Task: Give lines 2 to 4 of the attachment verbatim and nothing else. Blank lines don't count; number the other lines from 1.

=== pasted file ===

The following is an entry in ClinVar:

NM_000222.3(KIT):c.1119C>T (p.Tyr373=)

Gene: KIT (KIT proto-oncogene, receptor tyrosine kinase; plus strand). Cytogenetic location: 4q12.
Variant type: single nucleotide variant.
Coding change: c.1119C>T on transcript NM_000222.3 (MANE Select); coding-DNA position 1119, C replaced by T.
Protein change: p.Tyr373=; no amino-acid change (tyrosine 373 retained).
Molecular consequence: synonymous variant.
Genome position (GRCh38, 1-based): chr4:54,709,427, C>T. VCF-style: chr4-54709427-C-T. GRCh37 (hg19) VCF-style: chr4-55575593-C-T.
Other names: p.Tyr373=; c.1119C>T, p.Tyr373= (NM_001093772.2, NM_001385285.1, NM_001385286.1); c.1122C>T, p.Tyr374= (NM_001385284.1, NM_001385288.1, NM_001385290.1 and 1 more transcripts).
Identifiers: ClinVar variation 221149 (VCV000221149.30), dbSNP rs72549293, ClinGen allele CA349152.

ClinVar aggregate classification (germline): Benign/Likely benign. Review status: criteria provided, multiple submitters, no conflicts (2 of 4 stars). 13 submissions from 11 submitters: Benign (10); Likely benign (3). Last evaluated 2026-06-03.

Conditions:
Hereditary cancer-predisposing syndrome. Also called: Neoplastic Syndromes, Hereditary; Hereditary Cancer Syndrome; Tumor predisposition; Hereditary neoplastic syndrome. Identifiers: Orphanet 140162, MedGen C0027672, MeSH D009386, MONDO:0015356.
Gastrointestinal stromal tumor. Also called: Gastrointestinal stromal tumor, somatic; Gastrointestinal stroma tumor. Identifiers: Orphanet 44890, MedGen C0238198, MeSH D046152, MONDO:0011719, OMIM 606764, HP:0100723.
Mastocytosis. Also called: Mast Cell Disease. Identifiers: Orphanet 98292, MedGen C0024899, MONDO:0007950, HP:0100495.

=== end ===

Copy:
NM_000222.3(KIT):c.1119C>T (p.Tyr373=)

Gene: KIT (KIT proto-oncogene, receptor tyrosine kinase; plus strand). Cytogenetic location: 4q12.
Variant type: single nucleotide variant.